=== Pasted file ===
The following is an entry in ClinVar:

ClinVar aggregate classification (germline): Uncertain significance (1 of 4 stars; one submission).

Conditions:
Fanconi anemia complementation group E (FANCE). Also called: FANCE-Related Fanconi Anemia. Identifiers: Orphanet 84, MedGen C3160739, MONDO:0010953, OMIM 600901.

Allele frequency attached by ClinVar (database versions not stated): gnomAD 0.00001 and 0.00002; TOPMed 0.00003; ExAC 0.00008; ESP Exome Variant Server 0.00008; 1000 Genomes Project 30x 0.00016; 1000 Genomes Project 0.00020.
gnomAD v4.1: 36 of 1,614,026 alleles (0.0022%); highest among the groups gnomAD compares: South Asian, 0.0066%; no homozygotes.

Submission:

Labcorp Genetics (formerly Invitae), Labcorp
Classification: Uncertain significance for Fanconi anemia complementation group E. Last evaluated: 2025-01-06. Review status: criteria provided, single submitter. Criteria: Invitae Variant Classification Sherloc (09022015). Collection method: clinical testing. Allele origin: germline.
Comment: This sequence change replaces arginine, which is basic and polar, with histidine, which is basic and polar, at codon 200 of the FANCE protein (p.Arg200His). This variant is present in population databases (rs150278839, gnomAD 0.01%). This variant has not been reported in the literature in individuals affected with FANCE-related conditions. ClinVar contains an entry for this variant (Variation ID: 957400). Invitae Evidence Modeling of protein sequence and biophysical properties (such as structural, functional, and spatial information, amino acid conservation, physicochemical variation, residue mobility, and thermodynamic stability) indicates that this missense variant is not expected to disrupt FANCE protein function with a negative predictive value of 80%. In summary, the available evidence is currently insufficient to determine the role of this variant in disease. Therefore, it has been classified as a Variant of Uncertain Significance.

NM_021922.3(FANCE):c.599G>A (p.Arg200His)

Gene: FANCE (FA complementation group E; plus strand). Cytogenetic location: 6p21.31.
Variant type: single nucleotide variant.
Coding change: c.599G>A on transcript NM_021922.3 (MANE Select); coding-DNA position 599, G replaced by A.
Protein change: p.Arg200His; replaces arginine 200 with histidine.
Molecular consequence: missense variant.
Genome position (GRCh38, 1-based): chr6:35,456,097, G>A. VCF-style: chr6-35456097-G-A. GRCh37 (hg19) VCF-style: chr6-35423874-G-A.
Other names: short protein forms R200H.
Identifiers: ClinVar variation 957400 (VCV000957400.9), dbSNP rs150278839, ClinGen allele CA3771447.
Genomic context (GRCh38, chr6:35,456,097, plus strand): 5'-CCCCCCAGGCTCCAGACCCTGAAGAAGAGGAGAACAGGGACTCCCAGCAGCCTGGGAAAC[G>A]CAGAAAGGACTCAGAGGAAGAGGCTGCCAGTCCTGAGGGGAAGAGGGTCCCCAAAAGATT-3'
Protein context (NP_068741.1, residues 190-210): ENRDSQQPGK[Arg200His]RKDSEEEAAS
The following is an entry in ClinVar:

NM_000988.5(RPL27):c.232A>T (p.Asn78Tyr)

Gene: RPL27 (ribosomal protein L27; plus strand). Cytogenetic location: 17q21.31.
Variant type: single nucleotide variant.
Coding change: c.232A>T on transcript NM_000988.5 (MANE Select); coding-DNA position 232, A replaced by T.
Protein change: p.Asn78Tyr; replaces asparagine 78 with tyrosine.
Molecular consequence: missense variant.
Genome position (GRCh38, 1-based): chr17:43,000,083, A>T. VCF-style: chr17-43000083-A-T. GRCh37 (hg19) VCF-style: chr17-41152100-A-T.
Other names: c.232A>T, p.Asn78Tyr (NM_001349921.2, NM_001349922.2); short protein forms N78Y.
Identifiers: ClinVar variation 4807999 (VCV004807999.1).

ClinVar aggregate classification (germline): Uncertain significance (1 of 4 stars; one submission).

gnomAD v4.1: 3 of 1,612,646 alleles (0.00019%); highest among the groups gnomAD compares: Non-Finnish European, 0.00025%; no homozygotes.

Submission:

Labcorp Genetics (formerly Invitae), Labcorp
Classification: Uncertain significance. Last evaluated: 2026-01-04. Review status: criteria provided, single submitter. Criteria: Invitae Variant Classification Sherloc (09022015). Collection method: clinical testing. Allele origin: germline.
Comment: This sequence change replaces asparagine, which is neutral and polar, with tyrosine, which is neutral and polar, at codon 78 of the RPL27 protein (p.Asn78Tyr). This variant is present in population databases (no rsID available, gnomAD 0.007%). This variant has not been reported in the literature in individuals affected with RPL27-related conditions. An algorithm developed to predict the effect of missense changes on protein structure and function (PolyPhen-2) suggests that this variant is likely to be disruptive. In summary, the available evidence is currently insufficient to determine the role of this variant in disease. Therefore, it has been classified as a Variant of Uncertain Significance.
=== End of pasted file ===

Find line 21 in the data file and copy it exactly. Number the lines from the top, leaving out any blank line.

Protein context (NP_068741.1, residues 190-210): ENRDSQQPGK[Arg200His]RKDSEEEAAS